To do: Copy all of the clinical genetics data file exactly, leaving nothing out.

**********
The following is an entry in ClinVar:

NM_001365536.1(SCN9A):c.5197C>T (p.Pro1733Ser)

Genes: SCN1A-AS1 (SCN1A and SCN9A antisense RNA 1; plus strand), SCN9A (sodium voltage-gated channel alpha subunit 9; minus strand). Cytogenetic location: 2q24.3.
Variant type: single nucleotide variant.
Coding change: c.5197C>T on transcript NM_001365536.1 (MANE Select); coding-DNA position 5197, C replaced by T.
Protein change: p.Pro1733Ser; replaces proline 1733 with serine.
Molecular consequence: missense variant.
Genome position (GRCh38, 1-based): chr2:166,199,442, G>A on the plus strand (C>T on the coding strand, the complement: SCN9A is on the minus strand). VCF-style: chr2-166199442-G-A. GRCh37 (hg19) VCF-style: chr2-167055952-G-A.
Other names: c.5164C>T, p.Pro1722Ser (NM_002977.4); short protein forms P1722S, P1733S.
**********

The following is an entry in ClinVar:

NM_001365536.1(SCN9A):c.5197C>T (p.Pro1733Ser)

Genes: SCN1A-AS1 (SCN1A and SCN9A antisense RNA 1; plus strand), SCN9A (sodium voltage-gated channel alpha subunit 9; minus strand). Cytogenetic location: 2q24.3.
Variant type: single nucleotide variant.
Coding change: c.5197C>T on transcript NM_001365536.1 (MANE Select); coding-DNA position 5197, C replaced by T.
Protein change: p.Pro1733Ser; replaces proline 1733 with serine.
Molecular consequence: missense variant.
Genome position (GRCh38, 1-based): chr2:166,199,442, G>A on the plus strand (C>T on the coding strand, the complement: SCN9A is on the minus strand). VCF-style: chr2-166199442-G-A. GRCh37 (hg19) VCF-style: chr2-167055952-G-A.
Other names: c.5164C>T, p.Pro1722Ser (NM_002977.4); short protein forms P1722S, P1733S.